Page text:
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Younger people filling up COVID-19 intensive care



By Anthony Boadle

BRASILIA (Reuters) –COVID-19 infections continue to spread fast across the Americas as a result of relaxed prevention measures and intensive care units are filling up with younger people, the director of the Pan American Health Organization (PAHO) said on Wednesday.

In Brazil, mortality rates have doubled among those younger than 39, quadrupled among those in their 40s and tripled for those in their 50s since December, Carissa Etienne said.

Hospitalization rates among those under 39 years have increased by more than 70% in Chile and in some areas of the United States more people in their 20s are now being hospitalized for COVID-19 than people in their 70s.

“Despite all we learned about this virus in a year, our control efforts are not as strict, and prevention is not as efficient,” Etienne said in a virtual briefing from Washington.

“We are seeing what happens when these measures are relaxed: COVID spreads, cases mount, our health systems become overwhelmed and people die,” she said.

Canada continues to report significant jumps in infections in highly populated provinces such as Ontario as well as in less populated territories of the North and Yukon, home to remote and indigenous communities, according to PAHO.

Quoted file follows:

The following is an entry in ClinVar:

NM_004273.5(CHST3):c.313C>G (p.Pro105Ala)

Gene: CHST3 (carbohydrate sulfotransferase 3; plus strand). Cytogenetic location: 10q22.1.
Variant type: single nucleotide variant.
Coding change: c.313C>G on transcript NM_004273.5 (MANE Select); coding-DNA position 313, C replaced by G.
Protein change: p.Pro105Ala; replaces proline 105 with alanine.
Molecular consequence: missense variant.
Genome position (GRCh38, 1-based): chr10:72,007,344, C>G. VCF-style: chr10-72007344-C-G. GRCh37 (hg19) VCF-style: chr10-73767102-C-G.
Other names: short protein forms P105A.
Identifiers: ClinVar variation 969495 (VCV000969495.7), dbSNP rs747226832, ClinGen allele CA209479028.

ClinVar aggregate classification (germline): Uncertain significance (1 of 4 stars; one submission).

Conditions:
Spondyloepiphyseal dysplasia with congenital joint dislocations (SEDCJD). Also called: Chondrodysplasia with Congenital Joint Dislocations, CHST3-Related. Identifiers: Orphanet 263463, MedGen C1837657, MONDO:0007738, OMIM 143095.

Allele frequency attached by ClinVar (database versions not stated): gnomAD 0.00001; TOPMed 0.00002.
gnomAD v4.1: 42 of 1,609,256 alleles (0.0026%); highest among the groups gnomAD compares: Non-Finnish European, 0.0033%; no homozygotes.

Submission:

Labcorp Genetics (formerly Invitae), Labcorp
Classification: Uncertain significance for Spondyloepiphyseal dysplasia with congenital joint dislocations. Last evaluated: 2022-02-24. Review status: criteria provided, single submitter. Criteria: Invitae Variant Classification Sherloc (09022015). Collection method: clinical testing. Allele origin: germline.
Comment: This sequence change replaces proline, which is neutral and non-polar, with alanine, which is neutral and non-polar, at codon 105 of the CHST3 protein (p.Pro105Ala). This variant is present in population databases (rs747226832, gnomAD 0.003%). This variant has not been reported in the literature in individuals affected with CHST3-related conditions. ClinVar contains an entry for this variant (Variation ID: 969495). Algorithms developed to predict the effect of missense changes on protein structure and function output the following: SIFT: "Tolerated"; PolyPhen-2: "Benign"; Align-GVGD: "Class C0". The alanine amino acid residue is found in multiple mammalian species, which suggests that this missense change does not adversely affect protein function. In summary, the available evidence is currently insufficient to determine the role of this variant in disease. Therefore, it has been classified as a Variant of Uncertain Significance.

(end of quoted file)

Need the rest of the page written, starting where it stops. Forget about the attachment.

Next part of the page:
Puerto Rico and Cuba remain significant drivers of COVID-19 cases in the Caribbean, which is facing a new surge of the virus, PAHO directors said.

Cases are rapidly accelerating in the Guyanas and across Argentina and Colombia, where weekly case counts are five times higher today than they were this time last year and hospitals are reaching capacity in large Colombian cities.

In Central America, Guatemala is seeing significant spikes in cases and Costa Rica is reporting record-high infections.

While vaccines are being rolled out as fast as possible, they are not a short-term solution because they are in short supply, said Etienne, the World Health Organization’s regional director.

(Reporting by Anthony Boadle; Editing by Nick Macfie)